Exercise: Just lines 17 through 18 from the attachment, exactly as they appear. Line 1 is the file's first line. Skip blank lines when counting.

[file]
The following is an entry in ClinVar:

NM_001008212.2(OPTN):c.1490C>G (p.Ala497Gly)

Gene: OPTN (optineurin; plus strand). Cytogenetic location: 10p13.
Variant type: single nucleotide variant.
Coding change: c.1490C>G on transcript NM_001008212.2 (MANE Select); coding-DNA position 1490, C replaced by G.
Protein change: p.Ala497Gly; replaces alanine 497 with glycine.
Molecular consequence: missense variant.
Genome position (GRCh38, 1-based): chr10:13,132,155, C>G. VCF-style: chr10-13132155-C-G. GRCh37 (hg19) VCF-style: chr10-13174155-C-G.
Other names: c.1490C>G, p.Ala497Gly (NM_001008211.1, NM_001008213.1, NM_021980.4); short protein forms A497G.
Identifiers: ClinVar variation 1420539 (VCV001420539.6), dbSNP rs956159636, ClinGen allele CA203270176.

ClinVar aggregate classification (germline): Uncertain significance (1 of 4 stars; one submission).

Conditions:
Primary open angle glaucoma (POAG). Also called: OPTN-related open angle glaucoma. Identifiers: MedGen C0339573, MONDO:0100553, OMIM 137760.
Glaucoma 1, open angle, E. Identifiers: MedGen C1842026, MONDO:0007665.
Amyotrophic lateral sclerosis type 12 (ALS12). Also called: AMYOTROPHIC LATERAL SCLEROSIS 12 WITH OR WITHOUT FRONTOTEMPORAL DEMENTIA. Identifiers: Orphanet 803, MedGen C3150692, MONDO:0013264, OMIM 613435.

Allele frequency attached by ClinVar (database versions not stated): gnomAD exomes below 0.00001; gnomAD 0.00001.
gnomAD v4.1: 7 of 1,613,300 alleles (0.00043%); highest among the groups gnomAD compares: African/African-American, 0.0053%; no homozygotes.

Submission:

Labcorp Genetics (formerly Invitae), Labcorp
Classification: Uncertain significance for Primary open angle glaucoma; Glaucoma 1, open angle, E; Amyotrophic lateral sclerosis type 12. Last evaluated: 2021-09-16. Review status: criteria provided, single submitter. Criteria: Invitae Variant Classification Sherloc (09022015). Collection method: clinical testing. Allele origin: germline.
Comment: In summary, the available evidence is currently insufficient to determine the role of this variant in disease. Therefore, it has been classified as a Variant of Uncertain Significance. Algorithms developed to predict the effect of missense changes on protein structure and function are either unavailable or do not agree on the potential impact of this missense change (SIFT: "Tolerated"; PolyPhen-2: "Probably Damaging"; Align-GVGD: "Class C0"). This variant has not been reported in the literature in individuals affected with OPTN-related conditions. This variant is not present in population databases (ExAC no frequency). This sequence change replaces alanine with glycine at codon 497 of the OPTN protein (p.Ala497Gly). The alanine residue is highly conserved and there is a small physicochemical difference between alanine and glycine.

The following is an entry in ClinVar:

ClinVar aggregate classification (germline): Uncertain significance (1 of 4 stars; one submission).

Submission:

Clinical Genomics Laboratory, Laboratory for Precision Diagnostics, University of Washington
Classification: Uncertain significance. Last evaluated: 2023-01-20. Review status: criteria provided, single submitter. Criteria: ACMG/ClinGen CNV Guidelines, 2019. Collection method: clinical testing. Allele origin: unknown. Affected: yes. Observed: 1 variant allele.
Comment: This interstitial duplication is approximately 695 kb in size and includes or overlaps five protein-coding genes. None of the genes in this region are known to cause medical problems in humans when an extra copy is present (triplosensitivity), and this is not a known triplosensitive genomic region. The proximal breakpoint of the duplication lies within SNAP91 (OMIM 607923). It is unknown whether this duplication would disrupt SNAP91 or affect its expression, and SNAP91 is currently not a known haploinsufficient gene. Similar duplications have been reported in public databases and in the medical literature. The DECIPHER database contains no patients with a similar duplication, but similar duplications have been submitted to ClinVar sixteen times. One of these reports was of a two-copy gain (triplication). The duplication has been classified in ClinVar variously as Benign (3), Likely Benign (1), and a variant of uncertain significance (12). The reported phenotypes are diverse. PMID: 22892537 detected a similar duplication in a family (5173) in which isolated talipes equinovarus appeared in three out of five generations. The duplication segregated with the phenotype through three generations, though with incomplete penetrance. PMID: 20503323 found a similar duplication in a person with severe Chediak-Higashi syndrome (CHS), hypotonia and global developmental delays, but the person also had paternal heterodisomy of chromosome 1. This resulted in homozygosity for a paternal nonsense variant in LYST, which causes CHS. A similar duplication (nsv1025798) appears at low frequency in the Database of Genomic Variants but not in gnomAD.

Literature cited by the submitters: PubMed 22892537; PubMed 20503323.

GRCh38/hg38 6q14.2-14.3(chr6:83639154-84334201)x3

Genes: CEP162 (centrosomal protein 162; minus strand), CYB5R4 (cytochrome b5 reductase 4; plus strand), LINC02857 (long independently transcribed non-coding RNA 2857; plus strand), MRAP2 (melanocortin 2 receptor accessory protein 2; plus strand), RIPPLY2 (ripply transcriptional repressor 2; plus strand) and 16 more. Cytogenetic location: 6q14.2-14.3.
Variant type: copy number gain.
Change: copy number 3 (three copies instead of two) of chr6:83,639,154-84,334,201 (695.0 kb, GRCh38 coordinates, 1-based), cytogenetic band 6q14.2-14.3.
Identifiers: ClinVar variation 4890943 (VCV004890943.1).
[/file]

gnomAD v4.1: 7 of 1,613,300 alleles (0.00043%); highest among the groups gnomAD compares: African/African-American, 0.0053%; no homozygotes.

Submission: